dont worry the optics are perfectYoshiro said:We have yet to have somebody proove our optics wrong. We got ours from russian files and the real thing. If you think we have something wrong, feel free to let us know with the proper files.
Read that carefully. The penetration table for the Allied tanks are with high quality ammo which brings to question the entire penetration table results. Allied tanks primarily did not have high quality ammo what so ever during almost the entire length of the war until late in the war.Vikhr said:
The shatter gap effect is a real issue and it effected not only the British, Canadian and US armies but also the Russian military throughout the length of the war. It was enhanced by the German's use of face hardening techniques on the various German tanks."Another fact that helped the Tigers a lot was the "shatter gap" effect which affectted allied ammunition, a most unusual situation where rounds with too high an impact velocity would sometimes fail even though their penetration capability was (theoretically) more than adequate. This phenomenon plagued the British 2 pounder in the desert, and would have decreased the effectiveness of U.S. 76mm and 3" guns against Tigers, Panthers and other vehicles with armor thickness above 70 mm. It should be noted that the problems with the 76 mm and 3" guns did not necessarily involve the weapons themselves: the noses of US armor-piercing ammunition of the time turned out to be excessively soft. When these projectiles impacted armor which matched or exceeded the projectile diameter at a certain spread of velocities, the projectile would shatter and fail.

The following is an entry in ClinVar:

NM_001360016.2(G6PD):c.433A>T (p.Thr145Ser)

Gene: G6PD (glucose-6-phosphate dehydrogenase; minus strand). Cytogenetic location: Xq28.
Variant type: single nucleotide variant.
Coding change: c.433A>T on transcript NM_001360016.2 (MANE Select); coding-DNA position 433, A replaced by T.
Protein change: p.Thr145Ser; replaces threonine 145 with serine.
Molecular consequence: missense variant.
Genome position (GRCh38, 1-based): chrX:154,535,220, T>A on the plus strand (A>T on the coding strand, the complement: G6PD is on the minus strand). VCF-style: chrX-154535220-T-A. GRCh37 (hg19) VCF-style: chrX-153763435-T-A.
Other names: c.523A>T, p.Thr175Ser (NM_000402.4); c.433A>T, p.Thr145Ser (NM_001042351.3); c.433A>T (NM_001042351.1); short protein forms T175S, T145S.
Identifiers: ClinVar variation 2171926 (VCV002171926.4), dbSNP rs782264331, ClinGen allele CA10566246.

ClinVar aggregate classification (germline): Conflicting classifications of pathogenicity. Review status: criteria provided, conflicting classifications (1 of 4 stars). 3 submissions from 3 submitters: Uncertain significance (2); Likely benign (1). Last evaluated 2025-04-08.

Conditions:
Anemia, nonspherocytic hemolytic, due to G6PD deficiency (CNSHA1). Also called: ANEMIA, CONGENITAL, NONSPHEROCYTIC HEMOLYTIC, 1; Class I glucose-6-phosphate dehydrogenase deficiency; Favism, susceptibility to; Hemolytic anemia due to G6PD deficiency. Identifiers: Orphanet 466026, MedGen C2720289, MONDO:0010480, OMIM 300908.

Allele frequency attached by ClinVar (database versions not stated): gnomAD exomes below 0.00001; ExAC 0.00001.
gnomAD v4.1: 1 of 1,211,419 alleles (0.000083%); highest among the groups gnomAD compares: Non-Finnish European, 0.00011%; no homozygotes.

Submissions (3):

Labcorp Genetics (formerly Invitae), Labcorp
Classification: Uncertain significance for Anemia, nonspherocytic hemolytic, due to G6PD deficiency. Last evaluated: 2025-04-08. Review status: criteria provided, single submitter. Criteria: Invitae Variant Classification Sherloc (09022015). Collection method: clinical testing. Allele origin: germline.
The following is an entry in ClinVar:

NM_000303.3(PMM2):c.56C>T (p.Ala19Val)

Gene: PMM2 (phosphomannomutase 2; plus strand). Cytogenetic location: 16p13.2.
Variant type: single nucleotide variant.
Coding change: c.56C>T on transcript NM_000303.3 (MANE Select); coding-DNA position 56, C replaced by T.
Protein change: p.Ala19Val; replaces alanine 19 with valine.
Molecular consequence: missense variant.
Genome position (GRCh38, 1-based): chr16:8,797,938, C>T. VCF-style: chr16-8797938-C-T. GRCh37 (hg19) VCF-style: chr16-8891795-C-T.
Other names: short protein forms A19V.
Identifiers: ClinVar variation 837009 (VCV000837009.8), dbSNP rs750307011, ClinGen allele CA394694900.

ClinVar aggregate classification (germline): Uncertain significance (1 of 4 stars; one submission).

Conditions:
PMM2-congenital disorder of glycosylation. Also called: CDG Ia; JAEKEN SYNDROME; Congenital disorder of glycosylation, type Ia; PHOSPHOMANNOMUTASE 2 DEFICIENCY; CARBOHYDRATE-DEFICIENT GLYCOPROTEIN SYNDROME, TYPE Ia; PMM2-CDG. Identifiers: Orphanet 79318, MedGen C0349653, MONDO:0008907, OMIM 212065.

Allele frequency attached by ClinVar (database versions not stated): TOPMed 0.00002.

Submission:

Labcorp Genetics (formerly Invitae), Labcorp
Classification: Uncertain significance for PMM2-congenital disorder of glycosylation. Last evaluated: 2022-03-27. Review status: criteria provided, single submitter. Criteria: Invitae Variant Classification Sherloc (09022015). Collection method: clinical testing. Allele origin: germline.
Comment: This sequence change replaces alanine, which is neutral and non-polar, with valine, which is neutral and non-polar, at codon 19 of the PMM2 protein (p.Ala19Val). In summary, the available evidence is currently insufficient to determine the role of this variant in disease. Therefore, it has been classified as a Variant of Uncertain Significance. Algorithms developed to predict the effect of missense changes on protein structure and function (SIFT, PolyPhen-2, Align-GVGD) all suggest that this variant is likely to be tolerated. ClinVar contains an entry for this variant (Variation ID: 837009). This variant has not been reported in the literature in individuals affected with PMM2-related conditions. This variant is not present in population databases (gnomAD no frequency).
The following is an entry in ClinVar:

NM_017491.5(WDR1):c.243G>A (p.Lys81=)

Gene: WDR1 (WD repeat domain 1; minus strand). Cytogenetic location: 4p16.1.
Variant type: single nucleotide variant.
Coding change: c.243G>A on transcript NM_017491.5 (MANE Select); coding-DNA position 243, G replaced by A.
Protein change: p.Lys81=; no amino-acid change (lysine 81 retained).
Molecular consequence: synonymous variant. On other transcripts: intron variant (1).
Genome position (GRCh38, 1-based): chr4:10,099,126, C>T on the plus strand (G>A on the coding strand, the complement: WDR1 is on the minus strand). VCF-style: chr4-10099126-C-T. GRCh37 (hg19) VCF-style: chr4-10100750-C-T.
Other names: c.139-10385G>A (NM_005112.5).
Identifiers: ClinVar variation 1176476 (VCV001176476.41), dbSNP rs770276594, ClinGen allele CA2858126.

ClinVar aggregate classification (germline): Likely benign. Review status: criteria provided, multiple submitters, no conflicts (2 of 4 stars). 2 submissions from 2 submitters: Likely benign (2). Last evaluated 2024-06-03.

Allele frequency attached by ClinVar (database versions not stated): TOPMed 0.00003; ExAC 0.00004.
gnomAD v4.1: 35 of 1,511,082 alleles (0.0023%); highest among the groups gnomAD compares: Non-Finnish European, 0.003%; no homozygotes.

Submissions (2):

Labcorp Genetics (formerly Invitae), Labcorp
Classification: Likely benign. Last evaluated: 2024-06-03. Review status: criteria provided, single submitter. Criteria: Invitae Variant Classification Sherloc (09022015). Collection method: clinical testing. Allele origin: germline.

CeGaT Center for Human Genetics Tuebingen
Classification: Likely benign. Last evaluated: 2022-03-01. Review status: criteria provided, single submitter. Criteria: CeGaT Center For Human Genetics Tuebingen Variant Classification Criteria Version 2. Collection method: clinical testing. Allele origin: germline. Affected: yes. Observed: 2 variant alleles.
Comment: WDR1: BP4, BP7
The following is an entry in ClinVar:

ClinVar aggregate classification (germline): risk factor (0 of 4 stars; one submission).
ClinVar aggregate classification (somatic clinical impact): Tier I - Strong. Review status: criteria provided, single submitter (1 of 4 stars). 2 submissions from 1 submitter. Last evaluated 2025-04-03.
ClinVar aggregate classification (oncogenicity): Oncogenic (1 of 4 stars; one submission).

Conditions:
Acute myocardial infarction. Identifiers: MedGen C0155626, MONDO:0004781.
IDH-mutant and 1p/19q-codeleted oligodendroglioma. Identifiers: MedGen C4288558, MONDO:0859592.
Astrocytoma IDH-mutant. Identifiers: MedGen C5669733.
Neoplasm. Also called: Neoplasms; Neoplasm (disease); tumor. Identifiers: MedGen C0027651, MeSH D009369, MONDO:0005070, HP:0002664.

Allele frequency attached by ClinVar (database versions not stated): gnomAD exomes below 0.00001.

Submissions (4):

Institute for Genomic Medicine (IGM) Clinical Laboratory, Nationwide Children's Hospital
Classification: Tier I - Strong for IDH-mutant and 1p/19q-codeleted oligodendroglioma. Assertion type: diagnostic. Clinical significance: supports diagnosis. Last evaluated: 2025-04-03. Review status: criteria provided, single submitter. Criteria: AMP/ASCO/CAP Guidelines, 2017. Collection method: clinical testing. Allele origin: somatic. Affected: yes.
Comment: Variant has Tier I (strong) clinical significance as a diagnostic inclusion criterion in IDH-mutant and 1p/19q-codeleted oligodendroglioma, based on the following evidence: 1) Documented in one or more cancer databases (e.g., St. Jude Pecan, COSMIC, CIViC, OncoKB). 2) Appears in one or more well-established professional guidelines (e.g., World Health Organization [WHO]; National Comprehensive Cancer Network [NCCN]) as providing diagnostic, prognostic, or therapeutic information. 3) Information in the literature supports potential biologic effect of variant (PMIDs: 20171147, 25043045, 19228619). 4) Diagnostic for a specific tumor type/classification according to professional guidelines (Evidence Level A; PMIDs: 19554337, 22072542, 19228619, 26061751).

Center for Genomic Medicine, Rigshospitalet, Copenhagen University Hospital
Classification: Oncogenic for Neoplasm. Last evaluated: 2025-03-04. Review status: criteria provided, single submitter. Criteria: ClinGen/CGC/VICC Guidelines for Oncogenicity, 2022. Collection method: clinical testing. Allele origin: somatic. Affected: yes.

Penetrations would occur below this velocity range, since the shell would not shatter, and strikes above this range would propel the shell through the armor whether it shattered or not. When striking a Tiger I driver's plate, for example, this "shatter gap" for a 76mm APCBC M62 shell would cause failures between 50 meters and 900 meters. These ammunition deficiencies proved that Ordnance tests claiming the 76 mm gun could penetrate a Tiger I's upper front hull to 2,000 yards (1,800 meters) were sadly incorrect."
The Tiger's main triangle should be 4 "strich", that is, an object 4 metres in lenght that is 1000 metre away should be just as big as the base line of the main triangle. In RO however, the triangle is much bigger, almost 8 "strich" if I've measured it right. This is down to calibration of course, but the Tiger Fibel says a correctly calibrated sight should have the main triangle's base at 4 "strich". Because the triangles are so much bigger in RO, it's much harder to aim at high distances, like over 1 km.Yoshiro said:We have yet to have somebody proove our optics wrong. We got ours from russian files and the real thing. If you think we have something wrong, feel free to let us know with the proper files.
Now that I did, it seems I celebrated too early. I took the entry "Hull 900 m" for the whole hull sides, but it seems that the "box" that Tigers turret is on is the superstructure entry.Aelius said:Read that carefully.
Amarok said:@Folgore: I was sometimes wondering if the Zeiss sights are 100% accurately represented. How did you measured that within the maps?
your lean keys will adjust the range for the tanks, as for knowing what range the targets at you just need practice to learn that. Or read the tank manuals and they tell you how.Hasso VM said:The basic optic renderings compared to original vehicles, photos and books I've seen/read are actually quite good. My question (being a newb) is this, are the sights adjustable for range as they are in WW2 Online, or do you simply estimate range and "hold over"? I've yet to find any sight adjustment "key" or "button". Those who have played WW2 Online will be familiar with what I am speaking of.